You have read time and again my criticism of parents who do not vaccinate their children. My generation were the first to truly benefit from inoculation and how grateful our parents were. We, of course, didn’t know otherwise. Now we are hearing that vaccinating boys against HPV, that’s human papillomavirus, a sexually transmitted infection, can prevent some types of cancer, particularly head and neck.
However, it goes beyond that. There are two types of HPV, 16 and 18, that cause 70% of cervical cancers - these were almost wiped out by the vaccination. In girls aged 13 to 19, there was an 83% decrease in HPV and a 66% decrease in women aged 20 to 24.
It’s early days yet, but things have to start somewhere. Let’s hope this works and that unlike the euphoria of the success of immunisation in the fifties, this doesn’t come under attack in 50/60 years as it has with childhood illnesses.
Now, I’ve been riding my bike for what seems like forever. Not because it’s fashionable or healthy, but simply because, especially in London, it’s the easiest way to get about. I suppose the injury risk has increased over the years because of the extra traffic, but we now have positive news in the form of AI. ‘Intent prediction’ is going to be introduced on bus routes. It’s claimd it can identify a potential hazard involving a human or a bike two seconds quicker than the human brain. Of course, the human brain then has to react to the alert as separate action, instead of being part of the same action, so we’ll have to see how effective it is. It will cover blind spots where at the moment cyclists and pedestrians are totally at risk. And who invented this? The Brits! And where did it happen? Camden Town! A company called Humanising Autonomy is also developing software for driverless cars, so then there won’t be any secondary reaction time.
Much has already been written about Tony Blair’s legacy, good and bad, but mostly bad. He’s only been out of office just over a decade! Do you remember his desire to open up gambling? He said he was liberalising the law. Anyone opposing this liberalisation was branded a snob. Labour planned for the UK to become Las Vegas ‘mark 2’, maybe they had an eye on the tax receipts. Thankfully, that didn’t happen, but even so there are now half a million 13 to 25 year olds gambling, while gambling adverts have taken over from cigarette adverts on TV. There are more people of that age gambling than using drink, drugs or cigarettes. The rise of online gambling is alarming, it’s an addiction and one that is leading to suicides. The NHS, already struggling to keep up with basic health demands, has had to set up a clinic to help young addicts.
When on my recent Land’s End to John o’ Groats journey where my wife cycled to raise money for The UK Sepsis Trust, I visited thousands of independent shops, literally the length of the country, that included the ‘casino arcades’. Many had a heavy atmosphere of despondency, people pushed buttons in zombie-like mode. It was worse in poorer areas, but with employment at record highs, unemployment is low, so what would it be like otherwise? I interviewed Tracey Crouch at the London Grill Club recently. She resigned over the Government’s refusal to implement on-time legislation to control betting stakes, you can see it here. It was a resignation of integrity that led to the government backing down and making the changes. We know that drinking and smoking, and even excess eating, can be driven by boredom, and now gambling is being added to that list. I am about to celebrate my first 70 years by playing cricket with three generations of my family, and so much has improved in that time. But are we deluding ourselves and living a Greek tragedy in which we destroy all that good from within?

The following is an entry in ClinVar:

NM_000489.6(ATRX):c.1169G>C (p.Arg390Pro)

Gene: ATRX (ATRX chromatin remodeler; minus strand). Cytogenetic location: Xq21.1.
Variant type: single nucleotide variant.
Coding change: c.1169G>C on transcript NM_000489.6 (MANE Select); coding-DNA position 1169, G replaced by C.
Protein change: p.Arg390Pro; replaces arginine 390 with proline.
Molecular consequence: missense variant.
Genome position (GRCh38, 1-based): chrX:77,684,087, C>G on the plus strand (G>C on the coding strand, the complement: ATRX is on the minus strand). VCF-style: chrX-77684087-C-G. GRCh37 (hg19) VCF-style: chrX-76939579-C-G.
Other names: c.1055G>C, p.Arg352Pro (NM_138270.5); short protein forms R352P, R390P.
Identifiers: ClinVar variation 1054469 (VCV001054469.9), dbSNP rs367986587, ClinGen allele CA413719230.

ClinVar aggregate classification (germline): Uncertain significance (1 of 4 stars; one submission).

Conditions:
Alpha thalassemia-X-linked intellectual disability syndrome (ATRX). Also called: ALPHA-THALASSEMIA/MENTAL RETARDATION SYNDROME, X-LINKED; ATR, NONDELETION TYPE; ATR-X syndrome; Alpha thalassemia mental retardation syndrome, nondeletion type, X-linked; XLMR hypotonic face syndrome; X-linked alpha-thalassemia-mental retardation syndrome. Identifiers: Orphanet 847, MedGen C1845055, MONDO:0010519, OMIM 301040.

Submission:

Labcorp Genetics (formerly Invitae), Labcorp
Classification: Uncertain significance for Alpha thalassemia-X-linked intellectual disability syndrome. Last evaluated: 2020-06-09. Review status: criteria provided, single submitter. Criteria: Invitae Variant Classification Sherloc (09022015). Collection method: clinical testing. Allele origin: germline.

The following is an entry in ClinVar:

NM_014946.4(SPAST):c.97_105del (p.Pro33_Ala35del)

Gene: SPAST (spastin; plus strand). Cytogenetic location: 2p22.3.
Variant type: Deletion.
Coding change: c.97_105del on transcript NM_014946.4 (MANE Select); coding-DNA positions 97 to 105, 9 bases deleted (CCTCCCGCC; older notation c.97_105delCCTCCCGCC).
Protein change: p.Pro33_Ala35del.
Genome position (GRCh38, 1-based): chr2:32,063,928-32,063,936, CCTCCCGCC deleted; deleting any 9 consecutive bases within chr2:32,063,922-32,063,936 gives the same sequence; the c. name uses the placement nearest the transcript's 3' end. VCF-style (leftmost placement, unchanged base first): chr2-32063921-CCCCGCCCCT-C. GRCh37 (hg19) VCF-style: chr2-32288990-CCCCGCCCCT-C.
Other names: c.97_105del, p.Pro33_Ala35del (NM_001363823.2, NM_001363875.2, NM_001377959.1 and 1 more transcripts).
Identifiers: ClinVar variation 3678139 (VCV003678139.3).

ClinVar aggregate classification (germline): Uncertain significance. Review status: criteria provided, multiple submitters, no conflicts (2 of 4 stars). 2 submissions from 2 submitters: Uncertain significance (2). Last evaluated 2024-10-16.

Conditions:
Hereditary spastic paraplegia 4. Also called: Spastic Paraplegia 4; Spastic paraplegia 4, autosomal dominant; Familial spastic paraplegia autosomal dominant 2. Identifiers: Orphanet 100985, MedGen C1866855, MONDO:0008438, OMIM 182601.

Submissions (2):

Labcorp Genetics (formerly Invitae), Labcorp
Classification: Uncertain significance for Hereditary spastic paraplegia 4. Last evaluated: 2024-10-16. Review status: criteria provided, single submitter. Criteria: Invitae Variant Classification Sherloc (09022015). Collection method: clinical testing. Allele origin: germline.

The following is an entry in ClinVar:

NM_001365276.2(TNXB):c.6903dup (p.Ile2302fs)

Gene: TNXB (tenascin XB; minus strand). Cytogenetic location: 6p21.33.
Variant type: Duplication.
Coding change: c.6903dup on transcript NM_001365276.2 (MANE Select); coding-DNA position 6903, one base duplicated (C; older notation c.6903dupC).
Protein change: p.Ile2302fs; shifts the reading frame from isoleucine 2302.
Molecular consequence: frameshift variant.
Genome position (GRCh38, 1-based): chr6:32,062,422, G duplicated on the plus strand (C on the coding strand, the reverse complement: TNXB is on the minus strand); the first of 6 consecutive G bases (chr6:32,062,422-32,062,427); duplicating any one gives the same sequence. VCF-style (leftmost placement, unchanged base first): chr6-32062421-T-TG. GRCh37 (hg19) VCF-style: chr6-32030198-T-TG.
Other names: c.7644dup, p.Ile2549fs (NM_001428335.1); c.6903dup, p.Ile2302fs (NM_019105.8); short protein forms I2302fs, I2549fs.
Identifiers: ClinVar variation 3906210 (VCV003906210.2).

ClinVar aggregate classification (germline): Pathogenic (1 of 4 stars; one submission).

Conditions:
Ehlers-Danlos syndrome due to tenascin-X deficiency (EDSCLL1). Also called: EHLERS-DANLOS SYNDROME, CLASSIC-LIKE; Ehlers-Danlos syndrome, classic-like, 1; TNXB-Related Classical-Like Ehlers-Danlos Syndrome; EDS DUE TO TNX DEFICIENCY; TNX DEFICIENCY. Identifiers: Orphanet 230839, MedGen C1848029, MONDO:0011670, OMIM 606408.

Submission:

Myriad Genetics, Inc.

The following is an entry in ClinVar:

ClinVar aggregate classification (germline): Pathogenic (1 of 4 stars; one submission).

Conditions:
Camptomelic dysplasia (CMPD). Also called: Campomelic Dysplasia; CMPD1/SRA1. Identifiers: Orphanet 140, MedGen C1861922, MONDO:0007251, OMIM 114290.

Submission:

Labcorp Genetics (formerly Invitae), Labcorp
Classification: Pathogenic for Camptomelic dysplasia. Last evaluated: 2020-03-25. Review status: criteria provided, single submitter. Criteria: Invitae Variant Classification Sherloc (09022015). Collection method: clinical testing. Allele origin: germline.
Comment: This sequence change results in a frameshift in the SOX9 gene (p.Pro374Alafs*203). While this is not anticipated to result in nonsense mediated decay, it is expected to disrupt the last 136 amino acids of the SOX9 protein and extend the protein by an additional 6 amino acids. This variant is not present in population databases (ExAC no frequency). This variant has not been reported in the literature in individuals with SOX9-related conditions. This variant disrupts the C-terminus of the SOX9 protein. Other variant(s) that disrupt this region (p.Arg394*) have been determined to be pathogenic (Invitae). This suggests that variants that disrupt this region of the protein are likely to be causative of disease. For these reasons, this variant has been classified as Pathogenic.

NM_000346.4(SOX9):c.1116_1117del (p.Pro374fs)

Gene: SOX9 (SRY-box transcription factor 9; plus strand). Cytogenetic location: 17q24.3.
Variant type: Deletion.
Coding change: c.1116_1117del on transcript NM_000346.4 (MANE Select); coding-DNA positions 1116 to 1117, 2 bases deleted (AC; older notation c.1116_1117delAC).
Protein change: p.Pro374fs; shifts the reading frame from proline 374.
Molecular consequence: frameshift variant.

This is seriously bad. Someone killed themselves. ITV tried to prevent documents shown to the Digital, Culture, Media and Sports Committee becoming public, but thankfully the MPs were having none of it. They showed that vulnerable people were being exploited and that the lie detector was at best 60/70% accurate. I can’t stand any of these programmes and think they insult our intelligence, but the trouble is mediocrity is becoming the new and accepted norm in so many areas of life. Not for me! I’m with Freddie Mercury and want to raise standards!
I thought we lived in an age of equality! I certainly think we should in all areas, and that includes the bedroom! But I read that women use two thirds of the storage space in the average shared bedroom, with some men having as little as one drawer to use! Apparently, 80% of couples argue over storage space and some men are being forced to store clothes in the garden shed! Several words come to mind but let’s keep it simple! Declutter and fairness… anything else is madness!
Now, this is mad, and I love it! Emily Maitlis has a yoga partner. What’s mad about that you say? Well nothing, except it’s a goat! As she lives in Penzance, I wonder if it lives in the garden?!
I have a rare picture of me in which Emily appears, as does Ian Hyslop, taken when she won the London Press Club ‘Broadcaster of the Year’ award. It’s special because I don’t think there has ever been a picture of me with two other adults where I’m the tallest! Where was the goat, I ask?
But while that is delightfully mad, having your dog on a train seat is maddening! Come on, play fair. Maybe on a blanket if there is room, but not just lying on the seat, that’s not fair. If I’m in a set of four seats alone, especially at night, I might put my feet up on the opposite chair, but on a paper. In the old days when print came off that might have been as bad as a street walking shoe, but not today.